Tate Britain Room 8
5 November 2007 – 22 June 2008
William Blake was born in London on 28 November 1757 and Tate Britain celebrates the 250th anniversary of this event with a special display of his work. This will look at his reputation as it progresses from the description of him by Alexander Gilchrist, his first biographer, in 1863 as Unknown Painter to his world-wide reputation as poet and artist.
As part of the display, a very important group of eight, small, separate colour-printed designs, finished with watercolour, will go on public view for the first time. These works have recently come to light and were originally pulled from relief-etched copper plates used for three of Blake’s illuminated books: The First Book of Urizen; The Book of Thel; and The Marriage of Heaven and Hell. Now in a private collection, the works, part of one of Blakes so-called Small Book of Designs, originally appeared alongside texts in these books but in these versions, the text was masked and replaced by Blake with inscribed words beneath each image. These eight prints therefore now present us with thirteen hitherto unknown lines of his verse. They were given by Blake’s widow Catherine to her unofficial executor Frederick Tatham before her death in 1831 but little is known about their history since then until recent years.
Another highlight of the display will be a very rare, early state of the large etching and line engraving The Complaint of Job. The subject, one of two which were made to commence a series of Biblical subjects he hoped to publish, was advertised in Blake’s 1793 Prospectus.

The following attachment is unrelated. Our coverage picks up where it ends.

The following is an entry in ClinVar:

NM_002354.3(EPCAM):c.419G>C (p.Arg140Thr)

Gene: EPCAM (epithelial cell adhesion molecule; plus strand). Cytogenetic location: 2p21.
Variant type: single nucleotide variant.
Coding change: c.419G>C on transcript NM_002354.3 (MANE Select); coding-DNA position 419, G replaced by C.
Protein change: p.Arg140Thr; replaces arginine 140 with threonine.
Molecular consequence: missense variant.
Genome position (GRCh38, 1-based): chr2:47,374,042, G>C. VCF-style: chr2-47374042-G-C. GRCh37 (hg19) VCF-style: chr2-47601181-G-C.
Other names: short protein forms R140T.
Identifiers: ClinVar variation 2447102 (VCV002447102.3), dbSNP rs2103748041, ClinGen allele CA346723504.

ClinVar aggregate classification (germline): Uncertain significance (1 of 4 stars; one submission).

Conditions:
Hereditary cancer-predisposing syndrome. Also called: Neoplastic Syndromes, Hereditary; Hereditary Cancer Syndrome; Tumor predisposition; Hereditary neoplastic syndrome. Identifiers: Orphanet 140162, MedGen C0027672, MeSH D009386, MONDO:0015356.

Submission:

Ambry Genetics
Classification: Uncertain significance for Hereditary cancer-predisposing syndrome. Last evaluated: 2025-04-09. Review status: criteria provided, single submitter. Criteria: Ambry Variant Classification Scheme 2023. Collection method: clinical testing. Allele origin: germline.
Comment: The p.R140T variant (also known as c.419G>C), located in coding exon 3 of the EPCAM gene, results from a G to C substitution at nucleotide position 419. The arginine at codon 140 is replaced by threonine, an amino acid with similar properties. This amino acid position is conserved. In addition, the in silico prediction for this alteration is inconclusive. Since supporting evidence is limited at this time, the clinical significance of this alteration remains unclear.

The City of Westminster Archives Centre is lending a rare copy of Blake’s first book of verse and prose - the Poetical Sketches, which was printed but not published in 1783 and which bears the author’s own manuscript corrections to several of the poems.
The anniversary display also includes works from the Tate Collection and important loans from The British Museum and the Victoria and Albert Museum and will feature some 70 works. It will also include a work by Arthur Boyd, Eduardo Paolozzi and Francis Bacon, each showing the direct influence of Blake.
Overlooked by many of his contemporaries, Blake was always certain that his achievement as artist, poet, prophet and visionary, would one day be properly recognised and, in the early 1920s, Tate created the first ever gallery devoted to his work. To this day a designated Blake gallery, with regularly changing displays, is a permanent feature at Tate Britain, playing a significant role in shaping the extraordinary public reputation which Blake now enjoys. A group of items from the archive of the Russian-born mosaicist Boris Anrep, who designed and made the floor in the first designated Blake gallery, is also in this display.
To coincide with the display, Tate is publishing a facsimile of the Poetical Sketches with an introduction by Robin Hamlyn, the Curator of the display. It will be available in Tate Britain Shop throughout the display priced at £7.99.